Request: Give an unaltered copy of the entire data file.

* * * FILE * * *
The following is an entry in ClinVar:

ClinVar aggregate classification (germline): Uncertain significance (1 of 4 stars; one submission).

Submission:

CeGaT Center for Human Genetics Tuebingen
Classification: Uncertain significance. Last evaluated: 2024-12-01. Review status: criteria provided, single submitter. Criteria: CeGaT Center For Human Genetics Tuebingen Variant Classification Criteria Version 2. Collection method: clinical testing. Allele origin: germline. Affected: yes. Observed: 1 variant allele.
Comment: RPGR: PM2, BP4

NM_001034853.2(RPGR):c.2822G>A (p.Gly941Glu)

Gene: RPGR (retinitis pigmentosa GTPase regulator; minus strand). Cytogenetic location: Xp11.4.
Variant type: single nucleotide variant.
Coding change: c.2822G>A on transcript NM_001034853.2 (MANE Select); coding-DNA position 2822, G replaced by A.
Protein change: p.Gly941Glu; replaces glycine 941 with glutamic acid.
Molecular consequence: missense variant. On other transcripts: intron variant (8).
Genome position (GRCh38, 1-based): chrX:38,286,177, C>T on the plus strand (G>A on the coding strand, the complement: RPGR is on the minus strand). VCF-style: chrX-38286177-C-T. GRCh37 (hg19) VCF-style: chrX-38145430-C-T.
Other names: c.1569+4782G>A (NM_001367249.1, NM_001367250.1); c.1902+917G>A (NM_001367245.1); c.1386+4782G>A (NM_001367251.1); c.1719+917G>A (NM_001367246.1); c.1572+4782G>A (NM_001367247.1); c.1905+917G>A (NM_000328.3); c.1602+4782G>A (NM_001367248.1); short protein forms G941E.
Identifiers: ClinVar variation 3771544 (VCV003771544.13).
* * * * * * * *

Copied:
The following is an entry in ClinVar:

ClinVar aggregate classification (germline): Uncertain significance (1 of 4 stars; one submission).

Submission:

CeGaT Center for Human Genetics Tuebingen
Classification: Uncertain significance. Last evaluated: 2024-12-01. Review status: criteria provided, single submitter. Criteria: CeGaT Center For Human Genetics Tuebingen Variant Classification Criteria Version 2. Collection method: clinical testing. Allele origin: germline. Affected: yes. Observed: 1 variant allele.
Comment: RPGR: PM2, BP4

NM_001034853.2(RPGR):c.2822G>A (p.Gly941Glu)

Gene: RPGR (retinitis pigmentosa GTPase regulator; minus strand). Cytogenetic location: Xp11.4.
Variant type: single nucleotide variant.
Coding change: c.2822G>A on transcript NM_001034853.2 (MANE Select); coding-DNA position 2822, G replaced by A.
Protein change: p.Gly941Glu; replaces glycine 941 with glutamic acid.
Molecular consequence: missense variant. On other transcripts: intron variant (8).
Genome position (GRCh38, 1-based): chrX:38,286,177, C>T on the plus strand (G>A on the coding strand, the complement: RPGR is on the minus strand). VCF-style: chrX-38286177-C-T. GRCh37 (hg19) VCF-style: chrX-38145430-C-T.
Other names: c.1569+4782G>A (NM_001367249.1, NM_001367250.1); c.1902+917G>A (NM_001367245.1); c.1386+4782G>A (NM_001367251.1); c.1719+917G>A (NM_001367246.1); c.1572+4782G>A (NM_001367247.1); c.1905+917G>A (NM_000328.3); c.1602+4782G>A (NM_001367248.1); short protein forms G941E.
Identifiers: ClinVar variation 3771544 (VCV003771544.13).